That allows us then that any sort of restoration time when there are any sort of issues, we will get the full support from end-to-end to be able to restore that service to the customer. It may “work” in the environment, but it does not mean that it is certified and because it works, if something breaks, you may not be able to get the support that you need.

Dawn-Marie: Right? Microsoft's not certifying the direct routing piece of it, they’re certifying the hardware components and its ability to run in its environment. And I think there’s a lot of people out there using some marketing terms like “certified,” or “direct routing as a service,” and that's a little bit of a marketing thing.

Kevin: There’s one point that you brought up, Bill, and you talked about how Sippio makes it very simple and straightforward. Dawn-Marie, I've had the opportunity where you've walked me through a demo and set up some phone numbers, and it is very simple. Maybe you could just describe how people go about adding some phone numbers/DIDs to Teams.

Dawn-Marie: OK, so you always have to have a DID in hand. And that's either a new one that we get, or one that you port from your existing dial tone service or carrier services that you have. And then we have an application that was built for Microsoft Teams. We worked with the app source team at Microsoft to build it. You can go find it if you click on Apps down in the lower left hand corner of your Teams interface and search for Sippio or voice or panel, it’s in there. It’s based on your role in Active Directory, so the global admin and user, whatever you're defined as, in order to serve up the different features and functionality for you.

And then what we're doing is we're reading and connecting to your Teams tenant, looking at the user community through Active Directory and supplying you with the list of phone numbers, and you're assigning those users with their policies both for them as a caller to make or take calls, as well as for how you’re routing through the world in Azure. It’s got a really big global footprint of data regions, and those are designed to work together from a high availability standpoint as well as being meshed for failover so that you are never down or missing a call. And then ongoing you can manage those users in there. It's really providing an interface to PowerShell so that somebody is not having to be in PowerShell and it's a visual interface so that you can see all your users. Then you can maintain them and drag-and-drop and change things very, very easily and be a little bit less time consuming.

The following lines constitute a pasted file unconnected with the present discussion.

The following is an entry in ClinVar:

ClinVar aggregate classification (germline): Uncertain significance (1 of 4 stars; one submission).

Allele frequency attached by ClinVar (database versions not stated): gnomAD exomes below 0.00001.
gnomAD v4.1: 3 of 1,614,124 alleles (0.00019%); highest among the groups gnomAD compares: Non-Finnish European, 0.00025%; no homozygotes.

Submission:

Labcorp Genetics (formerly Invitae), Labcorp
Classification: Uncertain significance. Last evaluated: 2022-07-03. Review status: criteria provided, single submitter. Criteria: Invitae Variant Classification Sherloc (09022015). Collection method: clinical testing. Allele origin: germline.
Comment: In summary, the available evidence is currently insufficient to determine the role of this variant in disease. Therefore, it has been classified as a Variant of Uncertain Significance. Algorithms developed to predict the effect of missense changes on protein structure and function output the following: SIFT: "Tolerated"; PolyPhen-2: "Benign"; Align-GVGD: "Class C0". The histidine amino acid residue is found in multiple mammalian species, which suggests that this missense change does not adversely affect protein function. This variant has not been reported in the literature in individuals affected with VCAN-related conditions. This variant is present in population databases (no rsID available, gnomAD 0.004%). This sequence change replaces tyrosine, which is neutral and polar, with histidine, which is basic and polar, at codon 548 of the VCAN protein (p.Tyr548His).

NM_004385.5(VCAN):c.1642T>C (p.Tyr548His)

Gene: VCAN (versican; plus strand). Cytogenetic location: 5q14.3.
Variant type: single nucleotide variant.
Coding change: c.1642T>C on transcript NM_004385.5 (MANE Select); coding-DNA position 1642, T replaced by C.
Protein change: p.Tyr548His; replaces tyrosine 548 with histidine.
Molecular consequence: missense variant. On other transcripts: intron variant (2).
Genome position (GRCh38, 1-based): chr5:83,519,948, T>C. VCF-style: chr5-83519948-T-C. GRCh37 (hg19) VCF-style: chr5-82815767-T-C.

Kevin: Yeah, so from right in Teams, if you have the proper authority you can just enable users to now use voice and then I think it's 5 or 10 minutes later at the most. Then these people can place and receive calls, is that right?

Dawn-Marie: That's right. And then in that same interface for an end user we’re building out additional features and functionalities that might pertain to them. But today all their training’s available there. So if an end user doesn't know how to use the calling functions within Teams through phone system, there's little, short 30-second/45-second videos that they can watch on setting up their voicemail or parking a call or doing a consultative call transfer, so that they can use the features and learn them, because the Teams interface is a little bit different than that black phone that everyone used to have on their desk, so it's nice to give end users a path to assimilate with the new ways.

Kevin: So let's talk a little bit about the economics, right? Because with Microsoft, you can add Calling Plans. So for $12 per user in the U.S., $12 per user per month, you get this kind of pooled 3,000 minutes of North American calling and in terms of how that scales, I think it's as high as 85% of people who have enabled voice have not gone the Microsoft route and I think one of the key things is some economics of that. So talk about using Sippio and AudioCodes together – how do the economics compare and contrast? And what's better than going with Microsoft as a carrier?